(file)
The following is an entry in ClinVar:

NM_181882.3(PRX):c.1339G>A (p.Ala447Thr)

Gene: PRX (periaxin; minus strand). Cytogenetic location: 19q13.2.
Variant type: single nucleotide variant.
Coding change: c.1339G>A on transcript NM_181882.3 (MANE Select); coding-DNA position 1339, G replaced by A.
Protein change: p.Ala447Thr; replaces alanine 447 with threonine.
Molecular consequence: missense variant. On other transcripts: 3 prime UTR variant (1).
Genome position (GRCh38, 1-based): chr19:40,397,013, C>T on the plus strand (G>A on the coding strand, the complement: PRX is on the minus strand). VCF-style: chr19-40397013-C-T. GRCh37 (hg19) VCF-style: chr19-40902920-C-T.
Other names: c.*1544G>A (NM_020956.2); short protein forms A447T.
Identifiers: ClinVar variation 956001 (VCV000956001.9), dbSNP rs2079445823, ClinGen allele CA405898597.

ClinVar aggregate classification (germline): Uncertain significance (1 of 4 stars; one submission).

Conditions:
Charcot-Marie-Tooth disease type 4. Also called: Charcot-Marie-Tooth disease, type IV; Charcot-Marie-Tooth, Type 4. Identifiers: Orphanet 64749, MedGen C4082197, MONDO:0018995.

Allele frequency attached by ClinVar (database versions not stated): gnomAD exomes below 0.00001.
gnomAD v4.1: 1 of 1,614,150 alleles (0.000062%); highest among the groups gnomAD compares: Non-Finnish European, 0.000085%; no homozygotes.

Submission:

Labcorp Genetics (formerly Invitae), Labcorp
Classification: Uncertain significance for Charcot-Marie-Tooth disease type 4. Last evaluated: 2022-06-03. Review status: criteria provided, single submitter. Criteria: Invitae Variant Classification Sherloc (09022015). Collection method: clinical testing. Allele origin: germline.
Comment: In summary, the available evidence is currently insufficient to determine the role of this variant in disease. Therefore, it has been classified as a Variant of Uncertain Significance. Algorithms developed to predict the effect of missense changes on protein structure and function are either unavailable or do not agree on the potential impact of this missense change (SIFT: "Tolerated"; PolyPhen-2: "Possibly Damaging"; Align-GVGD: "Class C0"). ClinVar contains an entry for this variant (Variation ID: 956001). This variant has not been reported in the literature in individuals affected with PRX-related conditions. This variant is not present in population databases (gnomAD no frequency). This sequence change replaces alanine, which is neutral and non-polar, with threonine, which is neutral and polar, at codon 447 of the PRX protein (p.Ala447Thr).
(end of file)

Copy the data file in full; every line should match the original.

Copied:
The following is an entry in ClinVar:

NM_181882.3(PRX):c.1339G>A (p.Ala447Thr)

Gene: PRX (periaxin; minus strand). Cytogenetic location: 19q13.2.
Variant type: single nucleotide variant.
Coding change: c.1339G>A on transcript NM_181882.3 (MANE Select); coding-DNA position 1339, G replaced by A.
Protein change: p.Ala447Thr; replaces alanine 447 with threonine.
Molecular consequence: missense variant. On other transcripts: 3 prime UTR variant (1).
Genome position (GRCh38, 1-based): chr19:40,397,013, C>T on the plus strand (G>A on the coding strand, the complement: PRX is on the minus strand). VCF-style: chr19-40397013-C-T. GRCh37 (hg19) VCF-style: chr19-40902920-C-T.
Other names: c.*1544G>A (NM_020956.2); short protein forms A447T.
Identifiers: ClinVar variation 956001 (VCV000956001.9), dbSNP rs2079445823, ClinGen allele CA405898597.

ClinVar aggregate classification (germline): Uncertain significance (1 of 4 stars; one submission).

Conditions:
Charcot-Marie-Tooth disease type 4. Also called: Charcot-Marie-Tooth disease, type IV; Charcot-Marie-Tooth, Type 4. Identifiers: Orphanet 64749, MedGen C4082197, MONDO:0018995.

Allele frequency attached by ClinVar (database versions not stated): gnomAD exomes below 0.00001.
gnomAD v4.1: 1 of 1,614,150 alleles (0.000062%); highest among the groups gnomAD compares: Non-Finnish European, 0.000085%; no homozygotes.

Submission:

Labcorp Genetics (formerly Invitae), Labcorp
Classification: Uncertain significance for Charcot-Marie-Tooth disease type 4. Last evaluated: 2022-06-03. Review status: criteria provided, single submitter. Criteria: Invitae Variant Classification Sherloc (09022015). Collection method: clinical testing. Allele origin: germline.
Comment: In summary, the available evidence is currently insufficient to determine the role of this variant in disease. Therefore, it has been classified as a Variant of Uncertain Significance. Algorithms developed to predict the effect of missense changes on protein structure and function are either unavailable or do not agree on the potential impact of this missense change (SIFT: "Tolerated"; PolyPhen-2: "Possibly Damaging"; Align-GVGD: "Class C0"). ClinVar contains an entry for this variant (Variation ID: 956001). This variant has not been reported in the literature in individuals affected with PRX-related conditions. This variant is not present in population databases (gnomAD no frequency). This sequence change replaces alanine, which is neutral and non-polar, with threonine, which is neutral and polar, at codon 447 of the PRX protein (p.Ala447Thr).